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Problems with Humanities/Diversity Passages

adrian.mikoadrian.miko Alum Member
edited October 2014 in Reading Comprehension 191 karma
Hello,

I find that I really struggle with Humanities/Diversity passage types. Especially when they talk about a particular author/artist...
I usually score -1 or -2 on all other passage types, but these tend to give me the most difficulty, getting up to 3-5 questions wrong per passage...

Anyone else have/had this problem?
Any hints on how to improve on these passage types?

Comments

  • amanda_kwamanda_kw Alum Member
    383 karma
    Hello, as an Ethnic Studies major in college I do really well on these passages. I think it might help to read some background in the topic. When I am reading passages like these, I am constantly making analogies to past works I have read. Like, oh, that is like this racial formation, or the concept of the other, or the great migration (where millions of African-Americans moved from the rural south to the north). (all of these topics have wiki pages).

    The foundational text for my major was Omi and Winant's Racial Formation in the US. Here is a [PDF of a chapter](https://encrypted.google.com/url?url=http://www.rci.rutgers.edu/~jdowd/omi%20and%20winant%20-%20racial%20formations.pdf&rct=j&q=&esrc=s&sa=U&ei=nJcdVKnbGIy4ogSZ54DgBg&ved=0CB4QFjAB&usg=AFQjCNG8DKve6vBxmEFX7OPGtnkzoqmyyg) (7 pages) and the [wiki on on Racial Formation theory](http://en.wikipedia.org/wiki/Racial_formation_theory)

    As for passages about specific authors or their works - it's helpful for me to focus less of the person - and treat the person like "some people" or "theory a"/ "theory b" for opposing views, and focus more on what the author wants to say and if the author agrees with what they are saying or not.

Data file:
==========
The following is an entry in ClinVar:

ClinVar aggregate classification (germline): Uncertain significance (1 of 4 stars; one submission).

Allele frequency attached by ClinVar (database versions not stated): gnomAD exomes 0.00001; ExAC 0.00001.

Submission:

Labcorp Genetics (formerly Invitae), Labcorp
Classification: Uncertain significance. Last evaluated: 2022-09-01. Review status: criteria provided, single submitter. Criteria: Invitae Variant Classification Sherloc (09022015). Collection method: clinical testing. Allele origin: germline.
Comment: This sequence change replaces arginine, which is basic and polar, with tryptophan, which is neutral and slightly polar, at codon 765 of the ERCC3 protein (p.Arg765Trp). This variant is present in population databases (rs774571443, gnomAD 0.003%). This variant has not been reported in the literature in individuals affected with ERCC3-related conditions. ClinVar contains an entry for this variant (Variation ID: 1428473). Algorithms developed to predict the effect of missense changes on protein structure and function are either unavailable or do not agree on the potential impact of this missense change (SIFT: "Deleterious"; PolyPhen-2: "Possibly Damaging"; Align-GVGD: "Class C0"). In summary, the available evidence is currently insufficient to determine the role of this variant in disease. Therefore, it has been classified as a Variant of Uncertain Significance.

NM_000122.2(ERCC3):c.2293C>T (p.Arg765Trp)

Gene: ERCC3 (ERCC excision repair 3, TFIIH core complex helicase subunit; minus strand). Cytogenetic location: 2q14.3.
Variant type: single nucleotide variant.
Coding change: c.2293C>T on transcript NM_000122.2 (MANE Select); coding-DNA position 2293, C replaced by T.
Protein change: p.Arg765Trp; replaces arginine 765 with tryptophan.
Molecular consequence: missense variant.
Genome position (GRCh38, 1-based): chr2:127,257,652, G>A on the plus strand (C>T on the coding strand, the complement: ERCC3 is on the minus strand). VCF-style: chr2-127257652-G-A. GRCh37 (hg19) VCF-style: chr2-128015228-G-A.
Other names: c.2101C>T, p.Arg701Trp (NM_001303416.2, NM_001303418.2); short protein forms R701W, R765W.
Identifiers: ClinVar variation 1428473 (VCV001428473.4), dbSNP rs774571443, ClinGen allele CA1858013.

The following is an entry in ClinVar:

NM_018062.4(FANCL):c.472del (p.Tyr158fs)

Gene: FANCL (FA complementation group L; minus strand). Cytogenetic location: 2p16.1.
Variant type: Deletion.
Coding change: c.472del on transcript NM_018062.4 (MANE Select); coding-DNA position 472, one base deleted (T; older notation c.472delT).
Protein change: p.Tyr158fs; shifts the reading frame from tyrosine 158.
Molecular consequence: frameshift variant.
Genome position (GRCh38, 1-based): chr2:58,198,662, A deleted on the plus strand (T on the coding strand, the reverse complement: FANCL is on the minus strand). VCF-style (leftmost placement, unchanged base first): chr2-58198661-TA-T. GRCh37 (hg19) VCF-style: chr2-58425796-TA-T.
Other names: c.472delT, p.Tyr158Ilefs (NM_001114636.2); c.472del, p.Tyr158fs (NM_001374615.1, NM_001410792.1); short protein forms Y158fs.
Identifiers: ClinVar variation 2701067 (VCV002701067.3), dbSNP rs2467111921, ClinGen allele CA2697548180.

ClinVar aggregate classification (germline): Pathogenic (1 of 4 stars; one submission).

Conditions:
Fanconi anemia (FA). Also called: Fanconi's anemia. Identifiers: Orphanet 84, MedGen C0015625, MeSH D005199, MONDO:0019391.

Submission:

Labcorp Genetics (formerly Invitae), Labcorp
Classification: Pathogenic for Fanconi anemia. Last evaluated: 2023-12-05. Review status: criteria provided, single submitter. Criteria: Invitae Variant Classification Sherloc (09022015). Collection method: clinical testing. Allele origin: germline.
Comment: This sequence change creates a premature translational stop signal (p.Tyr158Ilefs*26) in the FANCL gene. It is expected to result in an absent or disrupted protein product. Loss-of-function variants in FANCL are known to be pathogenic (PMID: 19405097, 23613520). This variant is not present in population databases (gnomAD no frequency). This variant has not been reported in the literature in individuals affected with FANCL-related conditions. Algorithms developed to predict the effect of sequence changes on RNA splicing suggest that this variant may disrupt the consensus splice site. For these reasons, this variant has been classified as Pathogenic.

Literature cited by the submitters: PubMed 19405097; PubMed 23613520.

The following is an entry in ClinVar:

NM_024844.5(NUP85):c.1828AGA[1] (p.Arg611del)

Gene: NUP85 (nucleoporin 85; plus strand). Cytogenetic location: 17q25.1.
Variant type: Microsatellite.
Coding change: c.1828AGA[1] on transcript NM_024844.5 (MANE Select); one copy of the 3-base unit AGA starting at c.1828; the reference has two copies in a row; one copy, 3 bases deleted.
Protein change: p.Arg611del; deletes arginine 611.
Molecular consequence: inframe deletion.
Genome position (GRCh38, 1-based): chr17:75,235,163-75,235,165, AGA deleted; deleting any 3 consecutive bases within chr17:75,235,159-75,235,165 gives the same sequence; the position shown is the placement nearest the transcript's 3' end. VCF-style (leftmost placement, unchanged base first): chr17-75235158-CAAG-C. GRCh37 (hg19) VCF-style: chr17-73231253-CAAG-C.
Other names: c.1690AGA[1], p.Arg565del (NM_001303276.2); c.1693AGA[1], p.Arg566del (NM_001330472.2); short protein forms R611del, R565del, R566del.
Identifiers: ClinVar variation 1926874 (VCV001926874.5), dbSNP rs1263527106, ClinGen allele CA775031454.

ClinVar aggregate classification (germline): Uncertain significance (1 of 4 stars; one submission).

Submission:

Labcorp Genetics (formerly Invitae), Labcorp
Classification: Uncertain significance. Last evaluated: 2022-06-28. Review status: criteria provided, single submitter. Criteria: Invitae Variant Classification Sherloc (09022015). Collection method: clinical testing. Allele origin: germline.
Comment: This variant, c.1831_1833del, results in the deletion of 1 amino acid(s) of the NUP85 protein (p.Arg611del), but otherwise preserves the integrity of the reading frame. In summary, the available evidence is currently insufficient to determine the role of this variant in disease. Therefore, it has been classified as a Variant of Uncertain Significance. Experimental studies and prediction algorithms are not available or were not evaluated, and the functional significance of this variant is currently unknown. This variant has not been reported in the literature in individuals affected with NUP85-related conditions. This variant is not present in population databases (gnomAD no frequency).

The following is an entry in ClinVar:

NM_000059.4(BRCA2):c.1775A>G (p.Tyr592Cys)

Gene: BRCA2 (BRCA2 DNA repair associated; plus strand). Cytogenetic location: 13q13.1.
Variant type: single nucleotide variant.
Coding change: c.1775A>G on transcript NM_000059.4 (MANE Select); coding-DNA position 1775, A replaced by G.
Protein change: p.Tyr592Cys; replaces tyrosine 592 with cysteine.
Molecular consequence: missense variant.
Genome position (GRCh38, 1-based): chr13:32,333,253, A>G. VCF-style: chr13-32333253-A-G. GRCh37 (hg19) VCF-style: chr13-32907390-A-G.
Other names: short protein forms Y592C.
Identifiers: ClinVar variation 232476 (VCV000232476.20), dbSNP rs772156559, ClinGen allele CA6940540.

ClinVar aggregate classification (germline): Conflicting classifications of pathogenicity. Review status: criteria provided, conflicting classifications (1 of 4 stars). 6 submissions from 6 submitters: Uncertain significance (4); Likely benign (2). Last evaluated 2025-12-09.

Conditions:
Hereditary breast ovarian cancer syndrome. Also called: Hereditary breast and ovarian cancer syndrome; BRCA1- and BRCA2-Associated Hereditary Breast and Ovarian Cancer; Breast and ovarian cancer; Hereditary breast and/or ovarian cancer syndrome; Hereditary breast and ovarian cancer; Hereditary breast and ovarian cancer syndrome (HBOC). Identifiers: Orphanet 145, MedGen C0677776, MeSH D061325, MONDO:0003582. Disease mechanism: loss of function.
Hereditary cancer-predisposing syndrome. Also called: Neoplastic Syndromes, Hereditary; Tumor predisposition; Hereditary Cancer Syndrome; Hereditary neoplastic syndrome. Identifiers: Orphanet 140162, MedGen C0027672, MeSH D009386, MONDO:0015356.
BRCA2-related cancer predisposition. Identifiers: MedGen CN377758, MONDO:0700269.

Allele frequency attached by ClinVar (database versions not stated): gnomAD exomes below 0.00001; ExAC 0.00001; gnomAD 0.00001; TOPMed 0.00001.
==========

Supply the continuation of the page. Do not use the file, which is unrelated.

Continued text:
Let me know if that helps or if there are any other q's you have.

    Also, if do you better in science or economics passages, can you let me know how you do that? Those are the passages that always get me stuck - in getting questions wrong or at the very least I spend way too much time on them.
  • Will EdwardsWill Edwards Alum Member Inactive Sage
    175 karma
    I second what Amanda is saying, background is key. You can also try checking out an Art History book from the library. I read something like Art History of the 19th Century when I was having similar problems. Took the mystery out of it for me.
  • 82 karma
    I think it's important to realize that what you are reading is factual information. I'd assume everyone knows this, but are they really aware of it, you know. Miles Davis and bebop music are real. Nisa, the Story of a Kung Woman has a wikipedia page. You just have to find a way to get interested. Go find a passage that you really had trouble with and go do some research on it. I think it will give you a piece of mind to really see that it's not something so obscure that clever little LSAC employees are writing up behind locked doors somewhere in Area 51.
  • adrian.mikoadrian.miko Alum Member
    191 karma
    Thank you everyone.... I'll be sure to do some research and read more about these topics. Hopefully it will help me attain some background knowledge and comfort with these passage types.

    Amanda, as for the Economics/Science passages; I am actually a Finance Major. Even still, there are times that I have to try and clear my mind from what I learned in school and focus on what the author provides me with. Many times my background knowledge drives me away from the passage to make too many real world assumptions. I focus on the theory the passage attempts to explain/agree with, or counter. As well as the regular, opponent/proponent/author views.

    I find the best way to approach science passages is to actually focus on the hypothesis, implications, as well as key terms. When I first started these passages I was too focused on the details (definition of a "pitchblende", for example. PT 37, Passage 2).

    Then I realized I was better off not focusing on these details, but rather remembering where they are located within the passage, just in-case a question did come up regarding it. For the most part I would approach these like any other passage type, focusing on the different views (science passages usually have an old school of thought, and a new hypothesis provided with evidence that just so happened to revolutionize/change scientific theory... pretty predictable)

    When reading these, I usually go step by step:
    - Okay, so this is the old view, why does it suck?
    - Why is the new hypothesis any better?
    - What do the critics say about this new hypothesis / study
    - What evidence does the passage provide?
    - Authors view.... Neutral/Agree/Disagree?


    Hope this helps!
  • adrian.mikoadrian.miko Alum Member
    191 karma
    Still can't improve on this... :(
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